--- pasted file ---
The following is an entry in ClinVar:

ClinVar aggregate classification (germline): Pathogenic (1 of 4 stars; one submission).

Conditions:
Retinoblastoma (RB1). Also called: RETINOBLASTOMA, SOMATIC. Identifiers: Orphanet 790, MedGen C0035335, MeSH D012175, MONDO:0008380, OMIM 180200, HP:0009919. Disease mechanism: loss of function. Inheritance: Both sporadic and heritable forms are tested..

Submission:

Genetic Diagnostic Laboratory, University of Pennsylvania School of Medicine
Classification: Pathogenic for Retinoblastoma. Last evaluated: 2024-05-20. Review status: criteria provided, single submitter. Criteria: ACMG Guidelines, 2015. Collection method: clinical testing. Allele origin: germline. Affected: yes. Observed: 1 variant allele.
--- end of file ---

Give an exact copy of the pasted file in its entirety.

The following is an entry in ClinVar:

ClinVar aggregate classification (germline): Pathogenic (1 of 4 stars; one submission).

Conditions:
Retinoblastoma (RB1). Also called: RETINOBLASTOMA, SOMATIC. Identifiers: Orphanet 790, MedGen C0035335, MeSH D012175, MONDO:0008380, OMIM 180200, HP:0009919. Disease mechanism: loss of function. Inheritance: Both sporadic and heritable forms are tested..

Submission:

Genetic Diagnostic Laboratory, University of Pennsylvania School of Medicine
Classification: Pathogenic for Retinoblastoma. Last evaluated: 2024-05-20. Review status: criteria provided, single submitter. Criteria: ACMG Guidelines, 2015. Collection method: clinical testing. Allele origin: germline. Affected: yes. Observed: 1 variant allele.